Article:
Flag flying protocol for vessels during the period of National Mourning

MOC Merchant Navy Ensign 640 739

Following the death of Her Majesty Queen Elizabeth II, we wanted to share information on the flag flying protocol for vessels during the period of National Mourning until Her Majesty’s State Funeral on Monday 19 September.

From as soon as possible until 8.00am on Tuesday 20 September, all official flags flown on British marine vessels, including the Union Flag, should be half-masted. Flags may be flown overnight during this period but should remain at half-mast.

Official flags in this instance are defined as national flags of the home nations, Crown Dependencies and Overseas Territories, Ensigns and Ships’ colours. Other official flags scheduled to be flown can be flown as normal, but at half-mast.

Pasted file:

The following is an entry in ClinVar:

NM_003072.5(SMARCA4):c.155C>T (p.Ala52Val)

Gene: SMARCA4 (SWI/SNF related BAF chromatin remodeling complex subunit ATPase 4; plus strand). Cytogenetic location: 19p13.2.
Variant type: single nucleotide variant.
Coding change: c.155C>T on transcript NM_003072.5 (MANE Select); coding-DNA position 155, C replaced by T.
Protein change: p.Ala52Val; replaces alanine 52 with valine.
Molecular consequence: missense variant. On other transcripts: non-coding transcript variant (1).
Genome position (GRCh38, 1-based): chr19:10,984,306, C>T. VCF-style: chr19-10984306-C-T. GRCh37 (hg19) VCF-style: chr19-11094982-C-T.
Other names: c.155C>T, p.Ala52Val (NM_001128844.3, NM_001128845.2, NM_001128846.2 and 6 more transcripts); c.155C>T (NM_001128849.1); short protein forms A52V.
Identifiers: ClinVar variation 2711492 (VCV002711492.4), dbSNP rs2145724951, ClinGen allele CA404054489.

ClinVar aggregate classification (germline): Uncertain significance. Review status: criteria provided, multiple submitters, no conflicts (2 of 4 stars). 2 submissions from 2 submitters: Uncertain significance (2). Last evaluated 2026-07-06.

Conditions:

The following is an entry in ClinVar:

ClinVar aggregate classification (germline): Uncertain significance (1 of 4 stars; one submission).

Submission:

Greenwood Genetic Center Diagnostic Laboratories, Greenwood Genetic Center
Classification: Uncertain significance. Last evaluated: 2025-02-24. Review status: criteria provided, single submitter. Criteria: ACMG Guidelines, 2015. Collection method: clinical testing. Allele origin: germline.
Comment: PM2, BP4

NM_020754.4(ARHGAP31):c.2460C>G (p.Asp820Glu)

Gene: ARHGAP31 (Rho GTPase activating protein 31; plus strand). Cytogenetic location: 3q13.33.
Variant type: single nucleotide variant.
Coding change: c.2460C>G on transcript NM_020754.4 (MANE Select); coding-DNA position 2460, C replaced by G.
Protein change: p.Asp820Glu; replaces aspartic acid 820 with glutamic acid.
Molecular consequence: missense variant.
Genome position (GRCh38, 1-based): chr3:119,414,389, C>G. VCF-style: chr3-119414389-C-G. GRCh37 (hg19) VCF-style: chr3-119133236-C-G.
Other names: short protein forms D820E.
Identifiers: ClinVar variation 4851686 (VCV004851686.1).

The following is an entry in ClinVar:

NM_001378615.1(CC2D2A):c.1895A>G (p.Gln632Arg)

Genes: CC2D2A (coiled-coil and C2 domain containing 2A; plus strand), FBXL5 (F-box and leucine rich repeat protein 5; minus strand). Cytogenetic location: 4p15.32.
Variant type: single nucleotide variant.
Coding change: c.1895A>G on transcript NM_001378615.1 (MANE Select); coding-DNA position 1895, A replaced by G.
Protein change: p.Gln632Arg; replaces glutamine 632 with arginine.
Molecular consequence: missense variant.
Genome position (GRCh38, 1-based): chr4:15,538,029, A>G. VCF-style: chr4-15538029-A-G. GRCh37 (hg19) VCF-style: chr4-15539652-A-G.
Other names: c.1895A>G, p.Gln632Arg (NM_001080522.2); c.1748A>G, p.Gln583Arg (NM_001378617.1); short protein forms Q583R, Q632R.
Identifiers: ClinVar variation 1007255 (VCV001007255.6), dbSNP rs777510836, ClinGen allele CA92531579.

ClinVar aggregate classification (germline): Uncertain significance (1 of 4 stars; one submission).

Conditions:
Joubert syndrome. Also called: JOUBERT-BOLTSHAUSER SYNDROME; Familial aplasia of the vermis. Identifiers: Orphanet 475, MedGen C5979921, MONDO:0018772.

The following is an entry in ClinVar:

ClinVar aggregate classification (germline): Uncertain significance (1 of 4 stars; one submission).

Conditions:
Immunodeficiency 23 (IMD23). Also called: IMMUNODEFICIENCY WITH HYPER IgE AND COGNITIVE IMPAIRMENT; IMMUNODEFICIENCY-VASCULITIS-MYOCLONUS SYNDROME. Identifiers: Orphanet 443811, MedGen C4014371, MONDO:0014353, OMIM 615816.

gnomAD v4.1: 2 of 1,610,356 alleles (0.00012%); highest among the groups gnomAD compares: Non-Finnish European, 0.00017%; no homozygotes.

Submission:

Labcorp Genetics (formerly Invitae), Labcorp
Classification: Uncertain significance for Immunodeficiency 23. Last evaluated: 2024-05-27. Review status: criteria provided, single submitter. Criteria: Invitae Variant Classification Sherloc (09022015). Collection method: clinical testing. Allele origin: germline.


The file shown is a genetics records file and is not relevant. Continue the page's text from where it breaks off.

Any non-official flags flying or due to be flown, such as the Rainbow Flag or the Armed Forces Day Flag, should be taken down and replaced with a Union Flag at half-mast. 

Half-mast means the flag is flown a third of the way down the flagpole from the top, with at least the height of the flag between the top of the flag and the top of the flagpole. 

If your flag is on a pole that is more than 45° from the vertical, flags cannot be flown at half-mast and therefore should not be flown at all.

The Union Flag must also be flown the correct way up – in the half of the flag nearest the flagpole, the wider diagonal white stripe must be above the red diagonal stripe. 

College of Arms guidance can be found here and more information about the flag flying protocol issued by the flags and heraldry committee is available here.

Pilot Cutter AHB Ensigns

Pilot Cutters with Aberdeen Harbour Board Ensign


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